Potential benefits and disbenefits of the application of water treatment residuals from drinking water treatment processes to land in Scotland: development of a decision support tool

Andrew Minto*, Daniel Gilmour, M. Ehsan Jorat, Irene Tierney

*Corresponding author for this work

Research output: Contribution to journalArticlepeer-review

1 Citation (Scopus)
85 Downloads (Pure)

Abstract

Water Treatment Residuals (WTRs) are a by-product of the addition of chemical coagulants to water during the water treatment process and are a mixture of water and organic and inorganic matter that coagulates during the treatment process. WTRs often contain metals such as iron, aluminium, and manganese that have been oxidised as part of the process or are constituents of the coagulation chemicals used. The metals within WTRs are of interest with regard to applying these sludges to agricultural land. WTRs can also contain beneficial organic matter and nutrients (primarily nitrogen). The nature of the benefits delivered is largely dependent on the quality of the raw water and these beneficial components are generally found in much smaller quantities in WTRs than are found in sewage sludge produced from wastewater. However, WTRs can still be used to enhance the physical properties of soils. As urban populations increase in size, it is anticipated that the tonnage of WTRs will increase significantly in the future. At present, the majority of WTRs are disposed of in landfills; however, landfill charges are increasing significantly, making disposal of an increasing tonnage of WTRs financially unviable. In terms of a circular economy, the procedure of reusing WTRs for alternative applications satisfies the Scottish Government’s goals in terms of waste prevention and reducing the amount of material being sent to landfill as set out in the Proposals for Legislation in 2019. Given the potential benefits in terms of cost savings and compliance with government legislation, and the complexities of understanding where and when WTRs can be used in land applications, we developed a Decision Support Tool (DST) that uses data obtained from an extensive review of approaches in other countries to assist in decision making. We also conducted a pre-application analysis and provided guidance on when and where WTRs can be used in land applications and when they are not suitable, presented in a simplified format that requires few inputs from the user in order to simplify the process and removes the requirement for a specialist operator during pre-application analyses.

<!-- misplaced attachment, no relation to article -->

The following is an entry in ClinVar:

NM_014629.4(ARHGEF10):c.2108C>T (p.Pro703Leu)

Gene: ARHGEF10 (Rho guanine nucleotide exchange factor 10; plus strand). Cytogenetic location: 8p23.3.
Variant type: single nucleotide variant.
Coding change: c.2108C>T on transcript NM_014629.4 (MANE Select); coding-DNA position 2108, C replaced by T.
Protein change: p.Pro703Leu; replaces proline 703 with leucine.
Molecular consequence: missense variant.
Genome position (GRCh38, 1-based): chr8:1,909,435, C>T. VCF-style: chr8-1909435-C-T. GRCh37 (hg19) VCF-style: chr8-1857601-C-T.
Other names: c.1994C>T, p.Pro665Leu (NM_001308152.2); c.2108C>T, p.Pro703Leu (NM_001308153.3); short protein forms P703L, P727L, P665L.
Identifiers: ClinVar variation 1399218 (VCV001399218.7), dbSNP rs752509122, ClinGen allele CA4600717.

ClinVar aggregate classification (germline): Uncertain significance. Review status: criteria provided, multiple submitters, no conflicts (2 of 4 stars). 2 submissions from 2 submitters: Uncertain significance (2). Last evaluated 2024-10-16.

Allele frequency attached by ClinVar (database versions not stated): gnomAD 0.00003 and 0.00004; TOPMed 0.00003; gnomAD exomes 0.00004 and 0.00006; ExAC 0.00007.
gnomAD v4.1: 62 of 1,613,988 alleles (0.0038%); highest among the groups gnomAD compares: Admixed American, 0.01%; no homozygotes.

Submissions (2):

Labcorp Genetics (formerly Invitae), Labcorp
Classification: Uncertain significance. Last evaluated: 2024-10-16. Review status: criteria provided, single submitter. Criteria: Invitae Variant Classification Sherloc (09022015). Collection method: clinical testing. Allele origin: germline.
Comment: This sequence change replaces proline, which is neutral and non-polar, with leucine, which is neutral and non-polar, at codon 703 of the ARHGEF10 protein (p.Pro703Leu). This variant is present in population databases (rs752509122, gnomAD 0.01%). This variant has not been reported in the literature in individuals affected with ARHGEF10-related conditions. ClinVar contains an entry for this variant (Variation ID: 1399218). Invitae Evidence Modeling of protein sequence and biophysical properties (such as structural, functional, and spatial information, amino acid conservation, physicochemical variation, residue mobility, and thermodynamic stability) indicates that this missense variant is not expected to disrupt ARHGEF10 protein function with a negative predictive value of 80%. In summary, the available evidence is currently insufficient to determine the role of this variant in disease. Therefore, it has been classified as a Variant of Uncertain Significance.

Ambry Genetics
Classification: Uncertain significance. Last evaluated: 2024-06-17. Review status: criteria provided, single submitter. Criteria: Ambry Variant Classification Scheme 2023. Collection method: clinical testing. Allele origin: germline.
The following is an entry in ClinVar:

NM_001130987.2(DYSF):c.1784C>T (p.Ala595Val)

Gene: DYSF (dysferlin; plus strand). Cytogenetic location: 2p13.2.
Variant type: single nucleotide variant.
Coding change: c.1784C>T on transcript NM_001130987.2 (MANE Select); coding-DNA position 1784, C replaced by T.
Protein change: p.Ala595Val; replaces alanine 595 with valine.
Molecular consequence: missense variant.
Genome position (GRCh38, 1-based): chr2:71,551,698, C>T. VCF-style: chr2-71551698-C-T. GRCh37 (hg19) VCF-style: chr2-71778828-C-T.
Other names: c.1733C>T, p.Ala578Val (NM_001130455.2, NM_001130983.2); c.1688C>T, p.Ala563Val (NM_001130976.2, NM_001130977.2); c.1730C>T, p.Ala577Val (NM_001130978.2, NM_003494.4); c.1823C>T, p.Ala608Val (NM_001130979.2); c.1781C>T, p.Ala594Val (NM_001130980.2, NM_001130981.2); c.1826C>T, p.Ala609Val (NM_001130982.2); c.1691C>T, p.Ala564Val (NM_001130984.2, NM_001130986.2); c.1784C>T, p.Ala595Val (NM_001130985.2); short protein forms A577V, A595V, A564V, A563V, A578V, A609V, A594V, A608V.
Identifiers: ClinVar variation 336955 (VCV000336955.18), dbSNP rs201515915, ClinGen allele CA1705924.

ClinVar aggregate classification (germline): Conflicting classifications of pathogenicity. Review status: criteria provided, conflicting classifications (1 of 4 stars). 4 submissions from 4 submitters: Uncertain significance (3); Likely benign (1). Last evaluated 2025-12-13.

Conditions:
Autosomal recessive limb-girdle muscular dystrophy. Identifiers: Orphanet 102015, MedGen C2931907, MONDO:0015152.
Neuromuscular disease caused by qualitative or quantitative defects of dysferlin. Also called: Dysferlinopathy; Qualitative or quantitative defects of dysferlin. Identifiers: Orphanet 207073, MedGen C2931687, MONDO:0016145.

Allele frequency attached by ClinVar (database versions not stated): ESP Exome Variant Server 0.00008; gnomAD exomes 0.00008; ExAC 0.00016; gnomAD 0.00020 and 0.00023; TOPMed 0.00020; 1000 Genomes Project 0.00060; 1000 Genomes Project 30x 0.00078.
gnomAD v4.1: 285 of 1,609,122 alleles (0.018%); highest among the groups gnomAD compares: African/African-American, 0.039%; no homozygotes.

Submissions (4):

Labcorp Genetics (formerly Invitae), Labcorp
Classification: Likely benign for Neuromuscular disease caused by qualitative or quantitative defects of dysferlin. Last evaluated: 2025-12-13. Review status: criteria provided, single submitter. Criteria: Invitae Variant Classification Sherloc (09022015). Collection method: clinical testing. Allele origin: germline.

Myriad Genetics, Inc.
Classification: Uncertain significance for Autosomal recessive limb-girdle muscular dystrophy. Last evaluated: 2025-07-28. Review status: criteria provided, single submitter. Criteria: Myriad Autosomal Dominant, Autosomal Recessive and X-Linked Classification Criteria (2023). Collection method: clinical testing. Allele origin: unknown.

Original languageEnglish
Article number9268
Number of pages17
JournalSustainability
Volume15
Issue number12
Early online date8 Jun 2023
DOIs
Publication statusPublished - 8 Jun 2023

Keywords

  • Circular economy
  • Decision making
  • Decision support tool
  • Waste
  • Water treatment residuals

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